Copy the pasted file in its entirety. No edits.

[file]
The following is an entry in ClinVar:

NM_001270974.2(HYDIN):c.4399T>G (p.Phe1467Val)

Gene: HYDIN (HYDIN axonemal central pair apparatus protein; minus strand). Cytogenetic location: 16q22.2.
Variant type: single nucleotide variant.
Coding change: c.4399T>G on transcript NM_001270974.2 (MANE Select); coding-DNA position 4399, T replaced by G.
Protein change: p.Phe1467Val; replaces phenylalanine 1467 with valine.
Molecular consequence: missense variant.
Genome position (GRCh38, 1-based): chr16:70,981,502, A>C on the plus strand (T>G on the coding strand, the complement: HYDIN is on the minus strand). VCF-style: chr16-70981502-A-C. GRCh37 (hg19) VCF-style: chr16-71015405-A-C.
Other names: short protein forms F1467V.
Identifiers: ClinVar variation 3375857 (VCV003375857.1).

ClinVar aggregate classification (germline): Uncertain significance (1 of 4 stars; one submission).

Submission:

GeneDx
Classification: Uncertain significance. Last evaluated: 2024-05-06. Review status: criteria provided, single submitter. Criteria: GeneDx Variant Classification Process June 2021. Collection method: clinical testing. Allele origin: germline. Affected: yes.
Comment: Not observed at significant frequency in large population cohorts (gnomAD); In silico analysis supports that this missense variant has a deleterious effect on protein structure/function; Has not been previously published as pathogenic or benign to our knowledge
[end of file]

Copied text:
The following is an entry in ClinVar:

NM_001270974.2(HYDIN):c.4399T>G (p.Phe1467Val)

Gene: HYDIN (HYDIN axonemal central pair apparatus protein; minus strand). Cytogenetic location: 16q22.2.
Variant type: single nucleotide variant.
Coding change: c.4399T>G on transcript NM_001270974.2 (MANE Select); coding-DNA position 4399, T replaced by G.
Protein change: p.Phe1467Val; replaces phenylalanine 1467 with valine.
Molecular consequence: missense variant.
Genome position (GRCh38, 1-based): chr16:70,981,502, A>C on the plus strand (T>G on the coding strand, the complement: HYDIN is on the minus strand). VCF-style: chr16-70981502-A-C. GRCh37 (hg19) VCF-style: chr16-71015405-A-C.
Other names: short protein forms F1467V.
Identifiers: ClinVar variation 3375857 (VCV003375857.1).

ClinVar aggregate classification (germline): Uncertain significance (1 of 4 stars; one submission).

Submission:

GeneDx
Classification: Uncertain significance. Last evaluated: 2024-05-06. Review status: criteria provided, single submitter. Criteria: GeneDx Variant Classification Process June 2021. Collection method: clinical testing. Allele origin: germline. Affected: yes.
Comment: Not observed at significant frequency in large population cohorts (gnomAD); In silico analysis supports that this missense variant has a deleterious effect on protein structure/function; Has not been previously published as pathogenic or benign to our knowledge